The Competition Act is Canada’s general antitrust statute. Its purpose is set out in the Act as follows:
“The purpose of this Act is to maintain and encourage competition in Canada in order to promote the efficiency and adaptability of the Canadian economy, in order to expand opportunities for Canadian participation in world markets while at the same time recognizing the role of foreign competition in Canada, in order to ensure that small and medium-sized enterprises have an equitable opportunity to participate in the Canadian economy and in order to provide consumers with competitive prices and product choices.”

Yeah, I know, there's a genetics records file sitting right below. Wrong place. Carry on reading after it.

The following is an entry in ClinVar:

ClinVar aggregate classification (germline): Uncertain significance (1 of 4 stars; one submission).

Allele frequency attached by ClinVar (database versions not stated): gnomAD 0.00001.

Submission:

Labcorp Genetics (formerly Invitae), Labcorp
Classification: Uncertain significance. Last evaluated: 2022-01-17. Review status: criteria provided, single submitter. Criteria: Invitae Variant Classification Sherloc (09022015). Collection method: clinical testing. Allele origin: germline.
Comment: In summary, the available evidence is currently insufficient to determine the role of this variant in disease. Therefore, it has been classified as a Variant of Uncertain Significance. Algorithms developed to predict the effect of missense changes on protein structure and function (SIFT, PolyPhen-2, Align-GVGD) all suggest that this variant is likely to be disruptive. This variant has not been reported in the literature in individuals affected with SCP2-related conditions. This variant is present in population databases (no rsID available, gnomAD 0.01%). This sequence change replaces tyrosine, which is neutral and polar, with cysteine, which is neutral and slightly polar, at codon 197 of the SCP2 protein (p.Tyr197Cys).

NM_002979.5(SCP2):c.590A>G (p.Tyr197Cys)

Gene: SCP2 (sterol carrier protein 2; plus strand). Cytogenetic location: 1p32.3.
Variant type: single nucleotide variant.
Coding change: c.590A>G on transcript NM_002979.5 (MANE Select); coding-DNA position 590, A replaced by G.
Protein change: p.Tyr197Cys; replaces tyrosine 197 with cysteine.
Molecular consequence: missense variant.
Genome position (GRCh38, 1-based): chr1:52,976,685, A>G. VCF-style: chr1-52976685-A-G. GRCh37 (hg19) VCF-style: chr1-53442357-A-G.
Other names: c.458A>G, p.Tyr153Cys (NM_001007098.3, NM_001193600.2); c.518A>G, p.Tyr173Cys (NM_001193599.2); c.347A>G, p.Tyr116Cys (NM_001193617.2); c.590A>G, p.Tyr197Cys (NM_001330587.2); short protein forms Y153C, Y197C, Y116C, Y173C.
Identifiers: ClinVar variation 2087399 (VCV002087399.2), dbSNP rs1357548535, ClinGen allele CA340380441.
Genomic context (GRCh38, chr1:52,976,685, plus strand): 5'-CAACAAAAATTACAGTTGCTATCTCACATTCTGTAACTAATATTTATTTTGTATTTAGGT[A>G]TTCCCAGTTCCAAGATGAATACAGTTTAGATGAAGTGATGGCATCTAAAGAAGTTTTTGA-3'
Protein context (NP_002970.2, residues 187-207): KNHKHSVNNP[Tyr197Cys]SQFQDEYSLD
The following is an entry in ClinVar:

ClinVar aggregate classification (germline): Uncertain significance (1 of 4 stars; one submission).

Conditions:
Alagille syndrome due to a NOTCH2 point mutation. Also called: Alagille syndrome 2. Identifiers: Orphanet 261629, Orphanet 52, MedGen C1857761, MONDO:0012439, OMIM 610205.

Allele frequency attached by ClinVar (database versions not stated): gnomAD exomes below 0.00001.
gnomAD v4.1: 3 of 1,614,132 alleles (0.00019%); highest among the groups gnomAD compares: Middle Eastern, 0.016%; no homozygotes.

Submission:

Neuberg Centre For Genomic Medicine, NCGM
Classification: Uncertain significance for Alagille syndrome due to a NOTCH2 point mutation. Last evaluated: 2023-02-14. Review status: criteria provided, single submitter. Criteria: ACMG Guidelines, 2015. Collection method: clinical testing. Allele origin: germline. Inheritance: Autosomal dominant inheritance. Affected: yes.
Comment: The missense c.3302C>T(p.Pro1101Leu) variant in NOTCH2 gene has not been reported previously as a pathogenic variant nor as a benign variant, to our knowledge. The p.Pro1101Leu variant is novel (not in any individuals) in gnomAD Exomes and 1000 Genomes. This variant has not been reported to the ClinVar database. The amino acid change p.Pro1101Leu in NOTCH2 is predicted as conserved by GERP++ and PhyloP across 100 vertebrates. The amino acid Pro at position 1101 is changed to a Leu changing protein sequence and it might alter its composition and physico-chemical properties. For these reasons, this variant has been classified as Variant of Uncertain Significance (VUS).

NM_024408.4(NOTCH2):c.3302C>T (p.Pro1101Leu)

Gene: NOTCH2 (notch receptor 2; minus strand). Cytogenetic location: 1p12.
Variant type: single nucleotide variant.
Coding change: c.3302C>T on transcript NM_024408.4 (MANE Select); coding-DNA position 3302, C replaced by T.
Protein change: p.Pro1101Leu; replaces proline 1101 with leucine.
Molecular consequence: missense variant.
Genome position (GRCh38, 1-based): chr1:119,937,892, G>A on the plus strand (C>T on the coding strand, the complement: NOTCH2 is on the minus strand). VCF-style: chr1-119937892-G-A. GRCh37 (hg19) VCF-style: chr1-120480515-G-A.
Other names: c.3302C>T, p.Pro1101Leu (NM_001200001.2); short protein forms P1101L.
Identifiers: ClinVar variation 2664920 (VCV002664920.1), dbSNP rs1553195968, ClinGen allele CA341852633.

The Competition Act provides for the review of certain matters by the Competition Tribunal (the Tribunal) on application by the Commissioner of Competition (the Commissioner) or, in some cases, by private parties. These civil reviewable matters include mergers and restrictive trade practices, such as refusal to deal, resale price maintenance, exclusive dealing, tied selling, market restriction and abuse of dominant position. In addition, the Competition Act defines a number of activities that constitute criminal offenses, including cartel conspiracy, bid-rigging, deceptive marketing, deceptive telemarketing, and serious instances of deliberate or reckless misleading advertising. The Director of Public Prosecutions prosecutes these matters in the courts. Private parties may bring civil actions to recover damages suffered as a result of conduct that violates the criminal provisions of the Competition Act, or conduct that violates an order of the Tribunal.